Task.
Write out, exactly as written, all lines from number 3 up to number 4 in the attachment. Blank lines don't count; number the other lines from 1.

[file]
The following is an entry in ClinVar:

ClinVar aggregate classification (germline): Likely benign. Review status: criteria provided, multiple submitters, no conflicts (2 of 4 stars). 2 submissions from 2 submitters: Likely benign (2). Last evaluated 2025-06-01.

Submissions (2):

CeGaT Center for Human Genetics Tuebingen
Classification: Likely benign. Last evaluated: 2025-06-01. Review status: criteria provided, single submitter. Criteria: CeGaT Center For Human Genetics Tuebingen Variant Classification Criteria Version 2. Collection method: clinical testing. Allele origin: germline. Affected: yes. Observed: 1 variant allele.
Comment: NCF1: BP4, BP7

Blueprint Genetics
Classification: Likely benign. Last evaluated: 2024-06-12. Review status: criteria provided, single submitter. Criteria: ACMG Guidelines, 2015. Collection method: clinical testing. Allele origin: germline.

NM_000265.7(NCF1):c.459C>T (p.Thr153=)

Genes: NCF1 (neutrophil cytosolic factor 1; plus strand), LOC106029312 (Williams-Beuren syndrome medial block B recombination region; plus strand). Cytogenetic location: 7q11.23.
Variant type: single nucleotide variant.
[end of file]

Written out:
Submissions (2):

CeGaT Center for Human Genetics Tuebingen